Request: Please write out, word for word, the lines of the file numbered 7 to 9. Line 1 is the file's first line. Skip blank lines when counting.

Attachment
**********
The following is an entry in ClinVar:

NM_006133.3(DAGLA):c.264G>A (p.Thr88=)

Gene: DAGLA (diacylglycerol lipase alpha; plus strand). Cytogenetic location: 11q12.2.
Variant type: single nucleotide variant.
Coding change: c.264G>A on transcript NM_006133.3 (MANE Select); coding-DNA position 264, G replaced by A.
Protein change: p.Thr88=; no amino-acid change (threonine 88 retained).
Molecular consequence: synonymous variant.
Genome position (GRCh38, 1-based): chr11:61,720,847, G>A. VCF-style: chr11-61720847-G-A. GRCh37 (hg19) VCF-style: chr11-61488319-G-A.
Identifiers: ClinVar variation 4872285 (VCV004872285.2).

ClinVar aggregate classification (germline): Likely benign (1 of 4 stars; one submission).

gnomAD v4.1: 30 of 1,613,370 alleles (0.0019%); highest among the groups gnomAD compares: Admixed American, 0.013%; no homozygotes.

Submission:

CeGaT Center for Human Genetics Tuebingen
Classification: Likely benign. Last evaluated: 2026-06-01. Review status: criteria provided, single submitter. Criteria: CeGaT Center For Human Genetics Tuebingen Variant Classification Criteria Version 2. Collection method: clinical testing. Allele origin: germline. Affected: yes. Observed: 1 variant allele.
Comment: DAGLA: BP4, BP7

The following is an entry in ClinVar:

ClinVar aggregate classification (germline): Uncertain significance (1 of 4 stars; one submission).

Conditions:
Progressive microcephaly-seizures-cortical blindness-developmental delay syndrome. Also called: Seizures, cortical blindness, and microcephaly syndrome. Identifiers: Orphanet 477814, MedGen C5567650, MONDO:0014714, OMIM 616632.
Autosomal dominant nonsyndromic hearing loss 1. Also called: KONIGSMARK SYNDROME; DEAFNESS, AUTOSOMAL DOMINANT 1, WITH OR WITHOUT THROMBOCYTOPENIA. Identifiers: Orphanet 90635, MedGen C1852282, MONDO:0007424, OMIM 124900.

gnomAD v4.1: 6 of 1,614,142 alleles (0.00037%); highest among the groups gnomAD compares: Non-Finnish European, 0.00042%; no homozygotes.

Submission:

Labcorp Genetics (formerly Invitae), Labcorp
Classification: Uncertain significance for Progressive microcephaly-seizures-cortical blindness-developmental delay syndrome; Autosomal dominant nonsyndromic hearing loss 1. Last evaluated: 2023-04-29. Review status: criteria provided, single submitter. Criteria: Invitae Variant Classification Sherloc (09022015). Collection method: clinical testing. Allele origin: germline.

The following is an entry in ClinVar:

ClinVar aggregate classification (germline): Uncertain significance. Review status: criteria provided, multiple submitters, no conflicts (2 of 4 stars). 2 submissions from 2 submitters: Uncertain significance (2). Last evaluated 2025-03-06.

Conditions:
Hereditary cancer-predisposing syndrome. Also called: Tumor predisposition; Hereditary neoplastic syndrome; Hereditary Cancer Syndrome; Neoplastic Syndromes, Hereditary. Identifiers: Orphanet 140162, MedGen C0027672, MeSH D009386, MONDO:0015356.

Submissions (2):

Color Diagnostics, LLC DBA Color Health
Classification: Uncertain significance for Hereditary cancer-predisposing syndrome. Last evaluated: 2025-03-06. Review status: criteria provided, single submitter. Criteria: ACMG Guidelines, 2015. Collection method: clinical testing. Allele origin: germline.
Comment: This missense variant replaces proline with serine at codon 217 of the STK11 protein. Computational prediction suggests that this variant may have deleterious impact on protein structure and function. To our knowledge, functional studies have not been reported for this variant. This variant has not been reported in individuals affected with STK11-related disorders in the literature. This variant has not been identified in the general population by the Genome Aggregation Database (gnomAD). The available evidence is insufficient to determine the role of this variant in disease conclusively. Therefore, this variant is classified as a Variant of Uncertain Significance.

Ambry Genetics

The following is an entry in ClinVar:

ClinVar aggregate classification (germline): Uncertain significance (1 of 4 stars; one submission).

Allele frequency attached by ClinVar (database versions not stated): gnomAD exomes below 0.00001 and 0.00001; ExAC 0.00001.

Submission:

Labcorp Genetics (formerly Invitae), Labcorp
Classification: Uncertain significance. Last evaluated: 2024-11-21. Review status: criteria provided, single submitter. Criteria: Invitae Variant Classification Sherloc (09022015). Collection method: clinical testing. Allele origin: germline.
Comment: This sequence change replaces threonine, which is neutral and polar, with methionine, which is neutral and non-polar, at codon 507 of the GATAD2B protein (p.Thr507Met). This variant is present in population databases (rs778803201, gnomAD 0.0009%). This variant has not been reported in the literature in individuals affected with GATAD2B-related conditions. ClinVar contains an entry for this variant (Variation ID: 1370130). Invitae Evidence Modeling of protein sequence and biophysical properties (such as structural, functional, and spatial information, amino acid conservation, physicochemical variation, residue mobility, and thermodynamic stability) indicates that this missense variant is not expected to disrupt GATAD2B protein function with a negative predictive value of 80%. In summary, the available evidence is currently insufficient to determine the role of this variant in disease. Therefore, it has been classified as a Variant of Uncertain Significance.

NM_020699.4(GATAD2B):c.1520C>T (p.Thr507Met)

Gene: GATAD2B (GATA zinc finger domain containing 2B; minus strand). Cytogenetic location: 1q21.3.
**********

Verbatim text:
Molecular consequence: synonymous variant.
Genome position (GRCh38, 1-based): chr11:61,720,847, G>A. VCF-style: chr11-61720847-G-A. GRCh37 (hg19) VCF-style: chr11-61488319-G-A.
Identifiers: ClinVar variation 4872285 (VCV004872285.2).